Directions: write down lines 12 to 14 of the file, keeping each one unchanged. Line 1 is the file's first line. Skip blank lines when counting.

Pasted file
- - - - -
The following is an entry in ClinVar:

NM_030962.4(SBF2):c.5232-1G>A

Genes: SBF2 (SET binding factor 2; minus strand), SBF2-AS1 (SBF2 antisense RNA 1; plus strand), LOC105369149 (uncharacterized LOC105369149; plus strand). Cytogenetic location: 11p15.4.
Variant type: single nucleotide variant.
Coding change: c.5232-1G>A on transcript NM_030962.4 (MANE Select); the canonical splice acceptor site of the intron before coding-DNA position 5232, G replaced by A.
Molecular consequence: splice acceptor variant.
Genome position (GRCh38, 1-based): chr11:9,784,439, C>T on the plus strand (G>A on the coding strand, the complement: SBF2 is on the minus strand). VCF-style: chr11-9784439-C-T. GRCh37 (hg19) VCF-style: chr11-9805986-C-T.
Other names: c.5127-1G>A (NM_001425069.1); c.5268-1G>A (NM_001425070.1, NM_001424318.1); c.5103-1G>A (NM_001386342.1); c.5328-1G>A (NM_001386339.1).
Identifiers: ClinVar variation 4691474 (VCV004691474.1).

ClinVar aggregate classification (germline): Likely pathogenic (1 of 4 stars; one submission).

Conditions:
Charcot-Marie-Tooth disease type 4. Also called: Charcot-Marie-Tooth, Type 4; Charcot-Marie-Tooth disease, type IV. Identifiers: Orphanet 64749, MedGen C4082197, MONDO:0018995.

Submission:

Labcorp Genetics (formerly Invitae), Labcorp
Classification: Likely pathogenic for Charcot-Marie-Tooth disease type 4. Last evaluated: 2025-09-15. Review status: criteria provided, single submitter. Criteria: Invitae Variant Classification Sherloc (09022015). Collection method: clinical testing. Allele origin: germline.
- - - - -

Charcot-Marie-Tooth disease type 4. Also called: Charcot-Marie-Tooth, Type 4; Charcot-Marie-Tooth disease, type IV. Identifiers: Orphanet 64749, MedGen C4082197, MONDO:0018995.

Submission:

Labcorp Genetics (formerly Invitae), Labcorp